Law-enforcement authorities in the U.S. launched a series of raids Tuesday, targeted at piracy of software, computer games, and movies. In a coordinated action, authorities in the U.K., Australia, Finland, and Norway also executed search warrants for leading members of the so-called warez scene, acting on information supplied by the U.S.
One of the major targets of the offensive, known as Operation Buccaneer, was a warez group called DrinkOrDie that has some 40 members worldwide, the U.S. Department of Justice (DOJ) said in a statement. But information gained through the investigation of DrinkOrDie has led to the infiltration of other groups and individuals, the officials added.
Operation Buccaneer, which was over a year in preparation, is the most extensive undercover investigation of software piracy the U.S. Federal Bureau of Investigation (FBI) has ever taken part in. It is the first to reach across international borders to target "the most highly placed and skilled members of these international criminal enterprises," DOJ said.
Warez groups, often working in syndicate with company insiders, can bring pirated software, games, and movies onto the black market shortly after, or even before, legitimate versions are released. The U.S. officials said they expect to seize pirated copies worth millions of dollars, as well as computer equipment used in the piracy rings.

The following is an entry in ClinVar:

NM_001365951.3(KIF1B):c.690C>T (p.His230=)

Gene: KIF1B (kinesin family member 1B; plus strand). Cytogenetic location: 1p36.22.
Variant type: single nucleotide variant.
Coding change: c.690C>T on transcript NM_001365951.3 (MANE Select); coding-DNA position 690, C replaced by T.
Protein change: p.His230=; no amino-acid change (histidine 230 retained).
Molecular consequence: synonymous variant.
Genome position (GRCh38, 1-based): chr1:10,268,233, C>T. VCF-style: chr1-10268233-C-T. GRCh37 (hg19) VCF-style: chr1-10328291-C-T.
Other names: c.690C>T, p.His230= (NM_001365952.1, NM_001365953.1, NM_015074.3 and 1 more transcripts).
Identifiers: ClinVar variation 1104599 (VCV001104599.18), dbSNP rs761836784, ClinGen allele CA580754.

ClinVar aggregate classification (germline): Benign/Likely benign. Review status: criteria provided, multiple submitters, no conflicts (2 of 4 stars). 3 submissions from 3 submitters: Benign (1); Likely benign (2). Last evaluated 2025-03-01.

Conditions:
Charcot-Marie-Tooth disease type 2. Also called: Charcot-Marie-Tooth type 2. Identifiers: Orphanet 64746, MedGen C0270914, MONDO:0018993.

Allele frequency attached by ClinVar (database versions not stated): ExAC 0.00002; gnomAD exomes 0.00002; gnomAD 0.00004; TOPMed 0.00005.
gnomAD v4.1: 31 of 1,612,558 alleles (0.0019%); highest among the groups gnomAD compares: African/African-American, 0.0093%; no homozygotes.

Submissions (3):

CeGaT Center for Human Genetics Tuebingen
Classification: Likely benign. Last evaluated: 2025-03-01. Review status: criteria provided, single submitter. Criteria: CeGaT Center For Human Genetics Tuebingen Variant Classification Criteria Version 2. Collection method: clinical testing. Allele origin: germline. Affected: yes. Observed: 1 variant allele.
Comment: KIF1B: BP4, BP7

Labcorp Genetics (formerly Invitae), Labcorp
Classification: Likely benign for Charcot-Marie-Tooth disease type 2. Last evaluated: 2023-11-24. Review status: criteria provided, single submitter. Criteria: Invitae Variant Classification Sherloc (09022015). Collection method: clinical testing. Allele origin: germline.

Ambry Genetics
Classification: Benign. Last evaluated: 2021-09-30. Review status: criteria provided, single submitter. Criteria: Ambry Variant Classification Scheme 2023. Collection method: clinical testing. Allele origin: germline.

As part of Tuesday's sting operation, a two-year undercover investigation known as Operation Bandwidth was brought to its conclusion, with more than 30 search warrants executed across the U.S. and Canada. Agents had created a warez Web site, attracting more than 200 people who used the site to illegally transfer over 100,000 files, including 12,000 separate software programs, movies, and games.
The U.S. Department of Justice can be reached online at http//:www.usdoj.gov/.